The Effects of Advertised Quality Emphasis and Objective Quality on Sales
Journal of Marketing, Vol. 81(2), p. 114-26, 2017
13 Pages Posted: 9 Mar 2017 Last revised: 30 Mar 2017
Date Written: March 7, 2017
Given that consumers value quality, and such advertising content informs consumers’ beliefs about quality, it is not surprising that high quality brands emphasize quality in their advertising content. What is less obvious is whether firms with lower quality brands should also follow suit and emphasize quality in their advertising to signal a higher quality. We examine this issue and study the effectiveness of quality-based advertising messages. Our field study relates brands’ monthly sales to their advertised quality claims across 1,876 print ads in national magazines and Consumer Reports-based product quality ratings over more than two decades. Contrary to the generally held yet erroneous belief in the efficacy of low-quality products emphasizing quality in their advertising, we demonstrate that (a) it is not beneficial for a low quality firm to emphasize quality in its advertising, and (b) it is effective for a high quality firm to do so. An analysis of parameter values from a published category-agnostic simulation, and an experiment that examines consumers’ responses to quality claims in a second product category yields convergent insights.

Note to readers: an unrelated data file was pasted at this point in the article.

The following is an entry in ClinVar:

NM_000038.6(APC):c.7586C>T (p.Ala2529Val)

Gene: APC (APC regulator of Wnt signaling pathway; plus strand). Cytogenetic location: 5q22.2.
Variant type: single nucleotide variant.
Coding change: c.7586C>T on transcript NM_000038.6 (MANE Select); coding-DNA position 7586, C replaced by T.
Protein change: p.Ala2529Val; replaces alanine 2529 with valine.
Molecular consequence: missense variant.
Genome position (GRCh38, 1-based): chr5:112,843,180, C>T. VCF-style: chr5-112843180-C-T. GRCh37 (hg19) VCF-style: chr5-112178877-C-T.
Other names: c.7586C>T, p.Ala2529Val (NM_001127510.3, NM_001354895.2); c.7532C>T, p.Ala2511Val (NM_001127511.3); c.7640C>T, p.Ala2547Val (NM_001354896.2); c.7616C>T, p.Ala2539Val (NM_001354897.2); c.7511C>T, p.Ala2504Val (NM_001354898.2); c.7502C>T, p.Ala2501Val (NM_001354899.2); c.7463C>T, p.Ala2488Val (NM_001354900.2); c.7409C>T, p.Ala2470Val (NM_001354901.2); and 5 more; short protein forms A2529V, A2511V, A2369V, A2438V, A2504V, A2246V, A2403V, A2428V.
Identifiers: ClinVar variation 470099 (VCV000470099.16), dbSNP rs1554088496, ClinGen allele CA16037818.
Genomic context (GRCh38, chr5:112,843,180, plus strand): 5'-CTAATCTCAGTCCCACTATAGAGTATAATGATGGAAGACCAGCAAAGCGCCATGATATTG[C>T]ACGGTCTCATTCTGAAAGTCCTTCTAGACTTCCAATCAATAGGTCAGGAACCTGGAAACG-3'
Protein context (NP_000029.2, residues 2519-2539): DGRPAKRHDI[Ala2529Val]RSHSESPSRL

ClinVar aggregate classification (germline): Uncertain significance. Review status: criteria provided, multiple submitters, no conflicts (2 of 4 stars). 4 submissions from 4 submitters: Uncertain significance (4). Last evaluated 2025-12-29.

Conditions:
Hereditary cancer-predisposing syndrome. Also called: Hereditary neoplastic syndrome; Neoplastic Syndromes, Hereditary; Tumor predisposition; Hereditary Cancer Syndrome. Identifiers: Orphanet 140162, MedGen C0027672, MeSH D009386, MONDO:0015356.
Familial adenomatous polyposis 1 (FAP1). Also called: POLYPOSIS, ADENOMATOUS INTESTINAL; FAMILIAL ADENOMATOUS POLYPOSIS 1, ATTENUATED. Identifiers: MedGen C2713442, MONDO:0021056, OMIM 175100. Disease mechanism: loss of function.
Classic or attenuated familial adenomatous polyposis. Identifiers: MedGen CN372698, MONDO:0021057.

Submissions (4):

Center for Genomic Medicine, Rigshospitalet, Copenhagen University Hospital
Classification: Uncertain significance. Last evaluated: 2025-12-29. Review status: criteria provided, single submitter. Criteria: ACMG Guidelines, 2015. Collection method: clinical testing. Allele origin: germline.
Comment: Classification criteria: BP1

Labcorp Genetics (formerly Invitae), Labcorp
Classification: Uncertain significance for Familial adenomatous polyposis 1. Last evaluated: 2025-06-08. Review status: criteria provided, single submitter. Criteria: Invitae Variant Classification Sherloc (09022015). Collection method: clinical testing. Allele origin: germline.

Keywords: Advertising; Quality; Marketing Strategy
JEL Classification: M31; M37; C15; C91; C12
Suggested Citation: Suggested Citation